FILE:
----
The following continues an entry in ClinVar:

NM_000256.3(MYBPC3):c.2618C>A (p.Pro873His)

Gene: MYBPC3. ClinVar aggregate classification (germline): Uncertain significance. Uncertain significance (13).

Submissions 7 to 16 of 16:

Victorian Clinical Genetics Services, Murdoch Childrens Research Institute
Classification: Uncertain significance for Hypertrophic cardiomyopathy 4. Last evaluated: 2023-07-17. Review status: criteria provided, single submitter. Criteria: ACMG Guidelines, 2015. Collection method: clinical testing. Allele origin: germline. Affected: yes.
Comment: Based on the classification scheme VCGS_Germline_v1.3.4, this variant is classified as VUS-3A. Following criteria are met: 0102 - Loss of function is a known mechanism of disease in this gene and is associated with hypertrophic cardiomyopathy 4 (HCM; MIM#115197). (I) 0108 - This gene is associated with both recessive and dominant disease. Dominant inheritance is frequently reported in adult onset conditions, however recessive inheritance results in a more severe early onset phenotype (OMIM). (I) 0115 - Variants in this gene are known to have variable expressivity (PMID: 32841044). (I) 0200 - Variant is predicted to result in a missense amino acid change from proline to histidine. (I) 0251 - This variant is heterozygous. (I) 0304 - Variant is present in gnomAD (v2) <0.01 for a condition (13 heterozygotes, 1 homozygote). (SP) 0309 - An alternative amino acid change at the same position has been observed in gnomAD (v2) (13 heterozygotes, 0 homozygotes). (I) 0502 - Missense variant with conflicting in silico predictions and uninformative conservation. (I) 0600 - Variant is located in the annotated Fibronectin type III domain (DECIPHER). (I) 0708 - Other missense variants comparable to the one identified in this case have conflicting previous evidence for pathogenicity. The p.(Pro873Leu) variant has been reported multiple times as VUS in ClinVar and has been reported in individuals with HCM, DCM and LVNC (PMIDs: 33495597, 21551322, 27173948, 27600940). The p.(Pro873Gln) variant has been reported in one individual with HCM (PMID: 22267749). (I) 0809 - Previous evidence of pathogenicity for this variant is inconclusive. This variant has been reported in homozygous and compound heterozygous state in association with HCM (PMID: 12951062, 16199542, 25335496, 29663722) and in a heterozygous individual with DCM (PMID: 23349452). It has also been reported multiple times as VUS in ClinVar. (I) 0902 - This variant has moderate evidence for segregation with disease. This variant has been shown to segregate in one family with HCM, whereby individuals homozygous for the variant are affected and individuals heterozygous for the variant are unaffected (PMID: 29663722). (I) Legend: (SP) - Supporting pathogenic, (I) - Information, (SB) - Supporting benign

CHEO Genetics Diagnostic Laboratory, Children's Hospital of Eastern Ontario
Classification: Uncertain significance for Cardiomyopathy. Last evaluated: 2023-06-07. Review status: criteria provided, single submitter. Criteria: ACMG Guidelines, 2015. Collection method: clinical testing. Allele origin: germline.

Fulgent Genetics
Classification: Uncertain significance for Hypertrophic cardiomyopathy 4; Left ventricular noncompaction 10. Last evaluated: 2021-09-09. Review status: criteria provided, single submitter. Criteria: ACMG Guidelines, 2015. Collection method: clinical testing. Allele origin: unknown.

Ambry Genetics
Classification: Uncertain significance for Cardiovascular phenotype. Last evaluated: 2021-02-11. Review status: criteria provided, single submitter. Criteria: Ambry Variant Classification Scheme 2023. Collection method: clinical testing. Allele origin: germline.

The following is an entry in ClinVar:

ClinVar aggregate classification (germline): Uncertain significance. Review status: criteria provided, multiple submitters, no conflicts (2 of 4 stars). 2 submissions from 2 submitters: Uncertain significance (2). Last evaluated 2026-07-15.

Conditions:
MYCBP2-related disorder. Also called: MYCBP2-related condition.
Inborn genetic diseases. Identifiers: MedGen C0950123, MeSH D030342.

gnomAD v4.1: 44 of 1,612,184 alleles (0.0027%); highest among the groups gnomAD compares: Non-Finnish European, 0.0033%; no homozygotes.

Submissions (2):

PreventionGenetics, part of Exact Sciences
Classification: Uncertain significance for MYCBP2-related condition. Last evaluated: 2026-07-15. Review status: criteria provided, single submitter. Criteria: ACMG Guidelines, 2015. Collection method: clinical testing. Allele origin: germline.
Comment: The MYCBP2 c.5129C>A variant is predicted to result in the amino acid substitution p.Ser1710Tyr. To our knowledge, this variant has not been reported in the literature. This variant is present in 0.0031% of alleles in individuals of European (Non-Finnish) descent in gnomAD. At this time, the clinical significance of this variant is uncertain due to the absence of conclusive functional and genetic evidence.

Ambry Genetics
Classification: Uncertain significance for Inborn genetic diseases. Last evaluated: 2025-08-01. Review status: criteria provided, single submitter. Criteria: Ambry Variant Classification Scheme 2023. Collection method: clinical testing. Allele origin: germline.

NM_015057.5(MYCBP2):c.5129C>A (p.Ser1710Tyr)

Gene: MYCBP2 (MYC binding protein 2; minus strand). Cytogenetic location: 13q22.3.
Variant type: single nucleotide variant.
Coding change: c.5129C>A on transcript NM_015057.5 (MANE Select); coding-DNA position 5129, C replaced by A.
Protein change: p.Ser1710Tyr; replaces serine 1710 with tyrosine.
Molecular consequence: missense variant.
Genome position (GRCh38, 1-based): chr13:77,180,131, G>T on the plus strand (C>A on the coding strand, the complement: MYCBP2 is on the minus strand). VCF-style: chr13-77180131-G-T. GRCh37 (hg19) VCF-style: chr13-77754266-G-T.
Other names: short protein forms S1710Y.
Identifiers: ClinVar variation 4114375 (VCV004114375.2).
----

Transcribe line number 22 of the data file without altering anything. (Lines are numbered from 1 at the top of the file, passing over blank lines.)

Classification: Uncertain significance for MYCBP2-related condition. Last evaluated: 2026-07-15. Review status: criteria provided, single submitter. Criteria: ACMG Guidelines, 2015. Collection method: clinical testing. Allele origin: germline.